CityU/SCMural project work in progress web page

  A interactive educational mural for the School of Creative Media of the City University of Hong Kong and its new building near Kowloon Tong desaigned by the architect Liebeskind. The building will be official opened on October 28th 2011. The content of the mural scroll will be producedinJuly/August 2011. Concept, visuals and design by Tjebbe van Tijen/Imaginary Museum projects. 3D models by Tamas Walickzy of the Schoolf of Creative Media Hong Kong.

Content of mural: Principles of Staging & Pre-Cinematic Principles.

The first idea was to cover the full wall surface with the visual materials (see 16 and 17) for early sketches).

Both the needed resolution of the digital picture, as the relative short distance in a hall that narrows down to a corridor (see 3) lead to a change of concept, with a band/scroll as an object on top of the wall with a hieght of 120 cm.
1 Entrance for the School of Creative Media at the 7th floor with a view of the walls on which the visual narrative educational scroll will be displayed.
2 One of the early sketches for the mural scroll running along several walls that form a block in this part of the building. The scroll will appear at one end from a wall and disappear 30 meters further again into a wall.
3 mMasurements and sketches made in May/June 2011 to try out different ways of
5 Below is the second detail 3D model by Tamas Walickzy (numbers 5-15) whereby the panels at the corners stand out from the wall (which can be seen in the drawings 7, 14 and 15)
16 First sketches using the full wall
19 Ideas for possible extension of the actual content of the Panorama of Pre-Cinematic Principles scroll with objects that can be found in local Hong Kong museums...
  Ceramic vessels with narrative elements on their surfaces that needed to be turned around for the story to appear and disappear in the sight of the viewer is the subject of this part of the scroll. The fascinating phenomenon is that the spectator by rotating the (ceramic) object animates the story. Some of the ceramic objects on show in your museum do have a similar functionality. What I propose is that I will select one of such objects, either from the ones on show or from your collection in storage (which I can access through your database on-line) and that this object will be held in the hands of one of your curators to simulate its actual usage (which is lost in most traditional vitrine displays of ceramic objects). Such a photographing session can be done in a very simple way. As the whole scroll will be documented in detail, allowing the viewer to point their mobile phone to the QR-codes (dot-matrix codes) embedded most probably in the poetic caption line of text at the bottom of the scroll, also the histroci object of the HK Museum of Art will be referenced in this way, stimulating visitors top your museum to see the objects in yet another perspective, in this case 'pre-cinematic' qualities of dynamic handling of pottery.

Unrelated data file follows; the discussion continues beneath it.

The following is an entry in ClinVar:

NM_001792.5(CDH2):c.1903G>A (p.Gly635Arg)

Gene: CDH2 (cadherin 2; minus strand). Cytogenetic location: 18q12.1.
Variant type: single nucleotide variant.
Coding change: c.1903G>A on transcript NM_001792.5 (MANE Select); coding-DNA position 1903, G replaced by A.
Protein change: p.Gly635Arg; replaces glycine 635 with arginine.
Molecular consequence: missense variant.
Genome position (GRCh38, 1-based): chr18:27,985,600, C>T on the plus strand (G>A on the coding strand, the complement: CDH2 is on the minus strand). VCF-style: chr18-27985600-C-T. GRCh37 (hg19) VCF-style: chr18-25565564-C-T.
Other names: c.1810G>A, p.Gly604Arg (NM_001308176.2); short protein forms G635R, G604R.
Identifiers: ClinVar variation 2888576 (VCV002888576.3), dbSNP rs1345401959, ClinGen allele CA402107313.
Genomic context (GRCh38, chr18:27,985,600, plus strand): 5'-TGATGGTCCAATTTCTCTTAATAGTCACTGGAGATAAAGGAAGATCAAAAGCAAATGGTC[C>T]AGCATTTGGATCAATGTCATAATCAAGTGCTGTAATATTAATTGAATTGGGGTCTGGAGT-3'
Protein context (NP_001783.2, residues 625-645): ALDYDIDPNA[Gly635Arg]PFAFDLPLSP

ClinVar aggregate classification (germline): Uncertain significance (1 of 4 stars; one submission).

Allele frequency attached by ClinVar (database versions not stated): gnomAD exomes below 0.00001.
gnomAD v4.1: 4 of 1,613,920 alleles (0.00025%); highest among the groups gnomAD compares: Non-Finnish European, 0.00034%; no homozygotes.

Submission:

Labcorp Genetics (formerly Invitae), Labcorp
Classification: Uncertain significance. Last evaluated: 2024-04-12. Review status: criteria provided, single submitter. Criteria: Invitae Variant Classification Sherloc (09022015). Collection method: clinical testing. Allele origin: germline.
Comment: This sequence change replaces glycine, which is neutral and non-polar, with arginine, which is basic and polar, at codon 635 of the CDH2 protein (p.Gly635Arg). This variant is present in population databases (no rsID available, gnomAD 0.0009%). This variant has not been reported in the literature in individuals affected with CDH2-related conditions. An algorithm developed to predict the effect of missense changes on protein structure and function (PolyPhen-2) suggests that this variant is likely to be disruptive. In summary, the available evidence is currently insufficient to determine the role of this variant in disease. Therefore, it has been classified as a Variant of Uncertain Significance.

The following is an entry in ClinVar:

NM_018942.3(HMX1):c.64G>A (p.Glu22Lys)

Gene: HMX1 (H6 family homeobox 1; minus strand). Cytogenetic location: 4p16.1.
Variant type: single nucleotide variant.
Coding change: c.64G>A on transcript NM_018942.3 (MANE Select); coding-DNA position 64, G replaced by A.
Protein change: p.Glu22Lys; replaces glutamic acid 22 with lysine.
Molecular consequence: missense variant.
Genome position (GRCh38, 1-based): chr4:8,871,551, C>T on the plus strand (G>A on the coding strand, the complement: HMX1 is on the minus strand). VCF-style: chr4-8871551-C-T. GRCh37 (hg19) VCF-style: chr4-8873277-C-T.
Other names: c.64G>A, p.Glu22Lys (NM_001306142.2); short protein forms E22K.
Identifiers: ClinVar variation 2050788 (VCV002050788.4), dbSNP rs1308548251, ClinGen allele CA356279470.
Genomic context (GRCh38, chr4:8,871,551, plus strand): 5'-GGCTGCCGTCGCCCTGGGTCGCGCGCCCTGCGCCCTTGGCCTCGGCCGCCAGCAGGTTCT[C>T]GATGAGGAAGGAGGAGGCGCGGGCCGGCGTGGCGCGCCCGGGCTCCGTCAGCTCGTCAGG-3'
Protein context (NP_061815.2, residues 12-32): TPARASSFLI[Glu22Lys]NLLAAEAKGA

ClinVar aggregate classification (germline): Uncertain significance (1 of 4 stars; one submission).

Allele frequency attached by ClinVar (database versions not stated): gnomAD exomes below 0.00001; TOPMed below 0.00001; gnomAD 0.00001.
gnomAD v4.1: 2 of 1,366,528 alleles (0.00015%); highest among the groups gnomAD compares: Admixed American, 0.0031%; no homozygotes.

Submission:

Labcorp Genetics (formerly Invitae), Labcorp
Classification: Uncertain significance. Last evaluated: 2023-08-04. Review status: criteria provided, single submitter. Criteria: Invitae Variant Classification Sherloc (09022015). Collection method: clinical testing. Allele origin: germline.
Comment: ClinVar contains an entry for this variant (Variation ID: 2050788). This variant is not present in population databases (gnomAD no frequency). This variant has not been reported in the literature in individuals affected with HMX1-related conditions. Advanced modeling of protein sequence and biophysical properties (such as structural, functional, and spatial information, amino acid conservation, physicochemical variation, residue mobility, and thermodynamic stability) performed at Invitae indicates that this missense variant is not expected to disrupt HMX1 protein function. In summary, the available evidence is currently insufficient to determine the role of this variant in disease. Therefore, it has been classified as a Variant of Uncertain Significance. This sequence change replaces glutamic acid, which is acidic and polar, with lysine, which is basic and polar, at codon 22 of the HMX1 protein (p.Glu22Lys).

This is a link to an earlier version of the Panorama of pre-Cinematic Principles, which I want now to extend with a few more Chinese culture examples.